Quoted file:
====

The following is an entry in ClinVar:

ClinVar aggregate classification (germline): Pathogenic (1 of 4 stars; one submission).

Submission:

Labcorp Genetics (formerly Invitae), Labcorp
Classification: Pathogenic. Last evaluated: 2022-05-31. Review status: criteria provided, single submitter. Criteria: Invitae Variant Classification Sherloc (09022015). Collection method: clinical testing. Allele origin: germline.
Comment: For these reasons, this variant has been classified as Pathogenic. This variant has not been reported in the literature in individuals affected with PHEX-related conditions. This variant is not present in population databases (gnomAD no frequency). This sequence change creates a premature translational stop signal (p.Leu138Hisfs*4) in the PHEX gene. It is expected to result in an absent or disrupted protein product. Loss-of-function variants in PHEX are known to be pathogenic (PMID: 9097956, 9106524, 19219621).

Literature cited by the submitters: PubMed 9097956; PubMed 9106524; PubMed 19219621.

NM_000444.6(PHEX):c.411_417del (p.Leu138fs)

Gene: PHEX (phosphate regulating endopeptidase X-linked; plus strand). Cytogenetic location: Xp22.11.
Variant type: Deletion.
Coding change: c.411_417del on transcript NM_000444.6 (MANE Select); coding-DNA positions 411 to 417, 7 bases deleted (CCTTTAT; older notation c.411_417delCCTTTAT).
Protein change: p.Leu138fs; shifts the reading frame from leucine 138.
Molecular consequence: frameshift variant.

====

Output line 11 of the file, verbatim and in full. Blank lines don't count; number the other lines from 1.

Coding change: c.411_417del on transcript NM_000444.6 (MANE Select); coding-DNA positions 411 to 417, 7 bases deleted (CCTTTAT; older notation c.411_417delCCTTTAT).